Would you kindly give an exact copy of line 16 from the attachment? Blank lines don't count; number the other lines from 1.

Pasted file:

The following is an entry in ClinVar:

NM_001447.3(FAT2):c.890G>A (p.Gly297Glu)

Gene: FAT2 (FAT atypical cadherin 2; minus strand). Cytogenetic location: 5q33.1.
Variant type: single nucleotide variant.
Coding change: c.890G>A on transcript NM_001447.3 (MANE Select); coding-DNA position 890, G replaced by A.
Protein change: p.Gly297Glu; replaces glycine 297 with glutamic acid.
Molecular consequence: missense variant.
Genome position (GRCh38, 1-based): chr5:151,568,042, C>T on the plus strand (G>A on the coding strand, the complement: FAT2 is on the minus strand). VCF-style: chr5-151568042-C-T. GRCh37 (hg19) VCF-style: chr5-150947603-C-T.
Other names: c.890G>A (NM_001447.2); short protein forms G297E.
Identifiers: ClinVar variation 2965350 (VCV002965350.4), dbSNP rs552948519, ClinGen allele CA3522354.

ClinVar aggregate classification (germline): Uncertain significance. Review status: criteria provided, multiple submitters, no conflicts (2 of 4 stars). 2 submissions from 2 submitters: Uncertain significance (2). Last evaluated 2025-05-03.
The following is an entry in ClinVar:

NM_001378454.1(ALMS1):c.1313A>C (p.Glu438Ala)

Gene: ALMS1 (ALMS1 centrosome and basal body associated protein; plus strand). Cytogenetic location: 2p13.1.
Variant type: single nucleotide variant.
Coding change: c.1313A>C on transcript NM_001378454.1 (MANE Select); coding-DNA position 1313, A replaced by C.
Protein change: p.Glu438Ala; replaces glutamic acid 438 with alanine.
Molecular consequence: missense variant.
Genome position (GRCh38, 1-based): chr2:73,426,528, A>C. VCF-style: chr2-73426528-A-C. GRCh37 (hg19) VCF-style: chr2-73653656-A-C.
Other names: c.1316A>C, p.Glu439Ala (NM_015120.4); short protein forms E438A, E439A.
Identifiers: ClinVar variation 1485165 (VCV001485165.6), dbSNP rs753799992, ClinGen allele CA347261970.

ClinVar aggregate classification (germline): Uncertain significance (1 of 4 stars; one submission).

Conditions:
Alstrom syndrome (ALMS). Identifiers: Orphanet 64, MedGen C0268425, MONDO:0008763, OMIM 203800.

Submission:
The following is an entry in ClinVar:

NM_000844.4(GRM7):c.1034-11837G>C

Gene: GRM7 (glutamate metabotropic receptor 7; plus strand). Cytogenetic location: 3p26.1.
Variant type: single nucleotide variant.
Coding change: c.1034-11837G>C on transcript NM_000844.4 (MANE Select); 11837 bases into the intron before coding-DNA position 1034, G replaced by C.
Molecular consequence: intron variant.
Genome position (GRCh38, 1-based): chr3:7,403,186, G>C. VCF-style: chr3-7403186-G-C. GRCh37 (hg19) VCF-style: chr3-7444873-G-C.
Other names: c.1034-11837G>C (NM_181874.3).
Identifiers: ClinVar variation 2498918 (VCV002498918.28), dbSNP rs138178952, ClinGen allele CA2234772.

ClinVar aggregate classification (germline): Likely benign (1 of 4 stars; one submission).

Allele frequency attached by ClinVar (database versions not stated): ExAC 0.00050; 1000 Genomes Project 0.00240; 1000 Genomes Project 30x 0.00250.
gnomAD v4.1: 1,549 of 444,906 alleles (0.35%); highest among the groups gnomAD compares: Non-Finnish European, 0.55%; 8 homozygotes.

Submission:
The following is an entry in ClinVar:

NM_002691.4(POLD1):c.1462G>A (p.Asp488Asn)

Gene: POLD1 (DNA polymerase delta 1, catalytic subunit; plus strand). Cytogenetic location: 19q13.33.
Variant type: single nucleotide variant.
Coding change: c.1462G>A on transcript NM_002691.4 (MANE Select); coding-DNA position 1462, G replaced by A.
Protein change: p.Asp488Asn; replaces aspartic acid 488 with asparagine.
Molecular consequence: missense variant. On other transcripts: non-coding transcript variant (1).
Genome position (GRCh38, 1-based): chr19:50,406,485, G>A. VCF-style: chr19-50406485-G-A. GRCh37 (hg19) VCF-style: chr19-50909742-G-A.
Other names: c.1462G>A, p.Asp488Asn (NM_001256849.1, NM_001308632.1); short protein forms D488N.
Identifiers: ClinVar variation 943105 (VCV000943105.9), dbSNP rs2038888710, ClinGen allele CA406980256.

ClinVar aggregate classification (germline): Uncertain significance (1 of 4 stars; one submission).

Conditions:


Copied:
Coding change: c.1313A>C on transcript NM_001378454.1 (MANE Select); coding-DNA position 1313, A replaced by C.